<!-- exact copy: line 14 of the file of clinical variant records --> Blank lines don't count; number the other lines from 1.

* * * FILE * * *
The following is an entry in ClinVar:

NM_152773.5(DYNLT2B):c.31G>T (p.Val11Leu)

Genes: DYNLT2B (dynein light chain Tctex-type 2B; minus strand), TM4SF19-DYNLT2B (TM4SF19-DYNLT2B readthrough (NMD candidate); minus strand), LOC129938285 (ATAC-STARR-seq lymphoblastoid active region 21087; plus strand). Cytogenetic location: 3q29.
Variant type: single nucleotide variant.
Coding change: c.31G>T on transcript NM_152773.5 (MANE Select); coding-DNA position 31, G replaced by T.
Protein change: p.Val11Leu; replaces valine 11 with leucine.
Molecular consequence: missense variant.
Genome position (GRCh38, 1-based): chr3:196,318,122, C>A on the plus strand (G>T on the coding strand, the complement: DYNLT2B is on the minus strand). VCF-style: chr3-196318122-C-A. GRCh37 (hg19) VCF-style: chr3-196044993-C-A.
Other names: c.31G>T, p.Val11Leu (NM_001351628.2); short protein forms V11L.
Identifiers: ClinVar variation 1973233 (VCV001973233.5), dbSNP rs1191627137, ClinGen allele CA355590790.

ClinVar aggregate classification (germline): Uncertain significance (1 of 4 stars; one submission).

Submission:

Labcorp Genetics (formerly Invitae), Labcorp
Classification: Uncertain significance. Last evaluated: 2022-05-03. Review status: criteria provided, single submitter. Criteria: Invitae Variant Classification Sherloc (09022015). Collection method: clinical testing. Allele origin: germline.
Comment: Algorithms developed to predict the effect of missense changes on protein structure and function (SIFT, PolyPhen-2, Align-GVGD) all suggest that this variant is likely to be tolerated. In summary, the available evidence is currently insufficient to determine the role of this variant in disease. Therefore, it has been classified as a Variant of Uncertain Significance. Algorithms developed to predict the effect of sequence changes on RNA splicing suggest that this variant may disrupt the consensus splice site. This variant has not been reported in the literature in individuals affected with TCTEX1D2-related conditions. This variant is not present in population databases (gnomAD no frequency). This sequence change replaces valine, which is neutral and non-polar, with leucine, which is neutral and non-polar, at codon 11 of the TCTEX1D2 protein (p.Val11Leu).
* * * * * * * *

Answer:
Classification: Uncertain significance. Last evaluated: 2022-05-03. Review status: criteria provided, single submitter. Criteria: Invitae Variant Classification Sherloc (09022015). Collection method: clinical testing. Allele origin: germline.